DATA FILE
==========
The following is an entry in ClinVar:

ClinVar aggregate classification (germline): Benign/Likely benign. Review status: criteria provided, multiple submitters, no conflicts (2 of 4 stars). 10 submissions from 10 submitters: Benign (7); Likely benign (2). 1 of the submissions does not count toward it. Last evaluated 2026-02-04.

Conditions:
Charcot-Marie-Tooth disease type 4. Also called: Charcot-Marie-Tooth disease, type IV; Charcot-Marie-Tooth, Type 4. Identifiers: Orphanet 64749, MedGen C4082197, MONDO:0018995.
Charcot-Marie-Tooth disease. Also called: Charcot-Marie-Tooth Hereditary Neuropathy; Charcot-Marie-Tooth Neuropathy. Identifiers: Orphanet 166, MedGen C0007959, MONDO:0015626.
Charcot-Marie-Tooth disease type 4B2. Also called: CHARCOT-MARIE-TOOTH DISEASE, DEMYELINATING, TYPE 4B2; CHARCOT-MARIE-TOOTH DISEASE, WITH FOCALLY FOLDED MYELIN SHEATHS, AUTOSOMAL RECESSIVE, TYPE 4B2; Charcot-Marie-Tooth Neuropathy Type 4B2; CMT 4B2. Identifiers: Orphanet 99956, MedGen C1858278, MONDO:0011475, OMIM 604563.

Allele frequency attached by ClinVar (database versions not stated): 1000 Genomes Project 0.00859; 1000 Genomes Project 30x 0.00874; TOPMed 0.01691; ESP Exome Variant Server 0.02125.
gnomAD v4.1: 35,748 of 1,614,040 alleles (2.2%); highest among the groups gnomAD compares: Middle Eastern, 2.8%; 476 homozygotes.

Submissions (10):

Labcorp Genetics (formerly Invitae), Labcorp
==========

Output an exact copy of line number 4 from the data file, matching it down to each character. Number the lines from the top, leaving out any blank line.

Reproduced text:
Charcot-Marie-Tooth disease type 4. Also called: Charcot-Marie-Tooth disease, type IV; Charcot-Marie-Tooth, Type 4. Identifiers: Orphanet 64749, MedGen C4082197, MONDO:0018995.